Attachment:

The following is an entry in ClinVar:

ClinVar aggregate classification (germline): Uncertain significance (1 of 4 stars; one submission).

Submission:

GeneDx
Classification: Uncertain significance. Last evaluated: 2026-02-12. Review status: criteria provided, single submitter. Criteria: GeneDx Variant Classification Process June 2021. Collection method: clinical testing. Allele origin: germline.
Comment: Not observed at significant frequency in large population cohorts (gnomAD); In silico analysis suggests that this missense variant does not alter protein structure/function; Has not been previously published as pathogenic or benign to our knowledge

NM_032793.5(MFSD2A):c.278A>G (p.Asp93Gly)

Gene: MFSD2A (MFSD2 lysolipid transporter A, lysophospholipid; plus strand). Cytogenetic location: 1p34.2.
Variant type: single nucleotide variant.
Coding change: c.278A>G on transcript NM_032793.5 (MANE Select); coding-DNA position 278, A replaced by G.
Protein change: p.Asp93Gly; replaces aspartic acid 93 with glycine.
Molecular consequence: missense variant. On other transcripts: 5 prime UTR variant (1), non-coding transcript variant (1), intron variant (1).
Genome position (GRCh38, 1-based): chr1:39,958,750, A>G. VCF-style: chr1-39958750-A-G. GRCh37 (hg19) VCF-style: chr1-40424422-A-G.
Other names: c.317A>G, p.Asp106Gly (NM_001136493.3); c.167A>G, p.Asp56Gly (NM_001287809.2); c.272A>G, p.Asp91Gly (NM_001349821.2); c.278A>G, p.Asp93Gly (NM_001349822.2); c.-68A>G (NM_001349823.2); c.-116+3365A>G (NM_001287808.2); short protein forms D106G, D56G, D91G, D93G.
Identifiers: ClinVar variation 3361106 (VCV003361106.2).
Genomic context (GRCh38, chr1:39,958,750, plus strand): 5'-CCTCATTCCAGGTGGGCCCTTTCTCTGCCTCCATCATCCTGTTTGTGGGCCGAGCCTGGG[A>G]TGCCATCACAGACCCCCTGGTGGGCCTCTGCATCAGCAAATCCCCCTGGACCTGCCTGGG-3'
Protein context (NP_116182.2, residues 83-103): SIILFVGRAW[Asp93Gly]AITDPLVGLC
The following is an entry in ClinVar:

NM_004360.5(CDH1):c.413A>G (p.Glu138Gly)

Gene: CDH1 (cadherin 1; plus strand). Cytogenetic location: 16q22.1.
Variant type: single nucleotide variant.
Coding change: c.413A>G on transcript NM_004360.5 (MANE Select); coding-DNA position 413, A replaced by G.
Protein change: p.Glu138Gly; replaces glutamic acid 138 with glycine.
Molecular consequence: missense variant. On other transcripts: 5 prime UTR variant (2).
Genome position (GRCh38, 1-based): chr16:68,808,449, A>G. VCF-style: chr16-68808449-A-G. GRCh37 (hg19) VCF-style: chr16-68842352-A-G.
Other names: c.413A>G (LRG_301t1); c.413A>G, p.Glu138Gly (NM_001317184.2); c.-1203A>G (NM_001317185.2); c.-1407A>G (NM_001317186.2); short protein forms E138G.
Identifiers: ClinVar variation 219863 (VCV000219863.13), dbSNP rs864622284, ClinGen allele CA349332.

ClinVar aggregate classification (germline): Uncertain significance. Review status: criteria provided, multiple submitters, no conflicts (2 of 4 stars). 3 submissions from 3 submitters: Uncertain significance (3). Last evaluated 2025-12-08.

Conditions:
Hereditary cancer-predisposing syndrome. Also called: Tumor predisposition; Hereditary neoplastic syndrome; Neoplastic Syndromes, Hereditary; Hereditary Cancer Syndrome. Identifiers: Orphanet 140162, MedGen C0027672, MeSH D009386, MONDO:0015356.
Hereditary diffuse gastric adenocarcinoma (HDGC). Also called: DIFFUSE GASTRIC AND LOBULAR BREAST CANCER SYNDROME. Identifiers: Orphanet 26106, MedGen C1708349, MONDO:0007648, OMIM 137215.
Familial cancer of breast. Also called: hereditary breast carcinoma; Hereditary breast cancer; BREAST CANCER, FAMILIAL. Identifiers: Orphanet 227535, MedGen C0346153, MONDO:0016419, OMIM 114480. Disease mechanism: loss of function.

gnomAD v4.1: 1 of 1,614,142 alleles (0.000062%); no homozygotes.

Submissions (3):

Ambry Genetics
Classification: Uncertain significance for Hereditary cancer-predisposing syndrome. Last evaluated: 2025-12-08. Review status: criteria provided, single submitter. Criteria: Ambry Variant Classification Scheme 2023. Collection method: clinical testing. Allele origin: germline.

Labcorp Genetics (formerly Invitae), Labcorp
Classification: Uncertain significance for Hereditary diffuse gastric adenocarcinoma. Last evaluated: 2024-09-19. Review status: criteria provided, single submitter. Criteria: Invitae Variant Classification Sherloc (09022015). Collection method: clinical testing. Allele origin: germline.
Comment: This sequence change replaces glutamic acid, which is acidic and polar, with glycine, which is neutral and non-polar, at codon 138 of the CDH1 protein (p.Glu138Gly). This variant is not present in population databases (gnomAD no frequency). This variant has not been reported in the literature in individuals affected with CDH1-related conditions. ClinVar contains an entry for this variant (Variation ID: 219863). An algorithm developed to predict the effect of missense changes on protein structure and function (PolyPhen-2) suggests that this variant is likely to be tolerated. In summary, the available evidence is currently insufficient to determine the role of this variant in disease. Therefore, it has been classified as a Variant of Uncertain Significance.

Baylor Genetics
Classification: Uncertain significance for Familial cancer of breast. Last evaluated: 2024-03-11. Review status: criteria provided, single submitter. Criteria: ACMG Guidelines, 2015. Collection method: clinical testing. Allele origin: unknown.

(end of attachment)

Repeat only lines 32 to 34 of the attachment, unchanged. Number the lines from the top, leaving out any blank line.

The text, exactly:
Familial cancer of breast. Also called: hereditary breast carcinoma; Hereditary breast cancer; BREAST CANCER, FAMILIAL. Identifiers: Orphanet 227535, MedGen C0346153, MONDO:0016419, OMIM 114480. Disease mechanism: loss of function.

gnomAD v4.1: 1 of 1,614,142 alleles (0.000062%); no homozygotes.

Submissions (3):